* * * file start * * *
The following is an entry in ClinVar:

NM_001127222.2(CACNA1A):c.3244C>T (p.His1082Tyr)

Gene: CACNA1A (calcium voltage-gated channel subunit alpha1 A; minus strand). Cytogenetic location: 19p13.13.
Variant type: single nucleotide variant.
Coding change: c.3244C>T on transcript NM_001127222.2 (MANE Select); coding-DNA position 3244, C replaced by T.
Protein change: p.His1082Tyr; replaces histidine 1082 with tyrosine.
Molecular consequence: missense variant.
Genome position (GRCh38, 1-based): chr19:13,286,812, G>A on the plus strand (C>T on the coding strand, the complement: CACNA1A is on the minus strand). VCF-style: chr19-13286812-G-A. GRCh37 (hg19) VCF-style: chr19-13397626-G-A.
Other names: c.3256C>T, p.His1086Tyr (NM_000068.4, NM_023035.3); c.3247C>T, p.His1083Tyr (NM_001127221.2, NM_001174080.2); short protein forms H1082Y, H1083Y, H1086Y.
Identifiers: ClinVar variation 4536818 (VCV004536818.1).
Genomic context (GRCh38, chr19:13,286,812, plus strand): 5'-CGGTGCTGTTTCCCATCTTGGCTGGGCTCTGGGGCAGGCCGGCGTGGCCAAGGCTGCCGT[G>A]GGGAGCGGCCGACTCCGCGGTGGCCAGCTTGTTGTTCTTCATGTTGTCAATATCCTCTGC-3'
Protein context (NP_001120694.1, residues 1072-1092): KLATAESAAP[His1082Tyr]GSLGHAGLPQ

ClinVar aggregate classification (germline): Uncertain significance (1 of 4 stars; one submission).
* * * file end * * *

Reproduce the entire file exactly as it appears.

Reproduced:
The following is an entry in ClinVar:

NM_001127222.2(CACNA1A):c.3244C>T (p.His1082Tyr)

Gene: CACNA1A (calcium voltage-gated channel subunit alpha1 A; minus strand). Cytogenetic location: 19p13.13.
Variant type: single nucleotide variant.
Coding change: c.3244C>T on transcript NM_001127222.2 (MANE Select); coding-DNA position 3244, C replaced by T.
Protein change: p.His1082Tyr; replaces histidine 1082 with tyrosine.
Molecular consequence: missense variant.
Genome position (GRCh38, 1-based): chr19:13,286,812, G>A on the plus strand (C>T on the coding strand, the complement: CACNA1A is on the minus strand). VCF-style: chr19-13286812-G-A. GRCh37 (hg19) VCF-style: chr19-13397626-G-A.
Other names: c.3256C>T, p.His1086Tyr (NM_000068.4, NM_023035.3); c.3247C>T, p.His1083Tyr (NM_001127221.2, NM_001174080.2); short protein forms H1082Y, H1083Y, H1086Y.
Identifiers: ClinVar variation 4536818 (VCV004536818.1).
Genomic context (GRCh38, chr19:13,286,812, plus strand): 5'-CGGTGCTGTTTCCCATCTTGGCTGGGCTCTGGGGCAGGCCGGCGTGGCCAAGGCTGCCGT[G>A]GGGAGCGGCCGACTCCGCGGTGGCCAGCTTGTTGTTCTTCATGTTGTCAATATCCTCTGC-3'
Protein context (NP_001120694.1, residues 1072-1092): KLATAESAAP[His1082Tyr]GSLGHAGLPQ

ClinVar aggregate classification (germline): Uncertain significance (1 of 4 stars; one submission).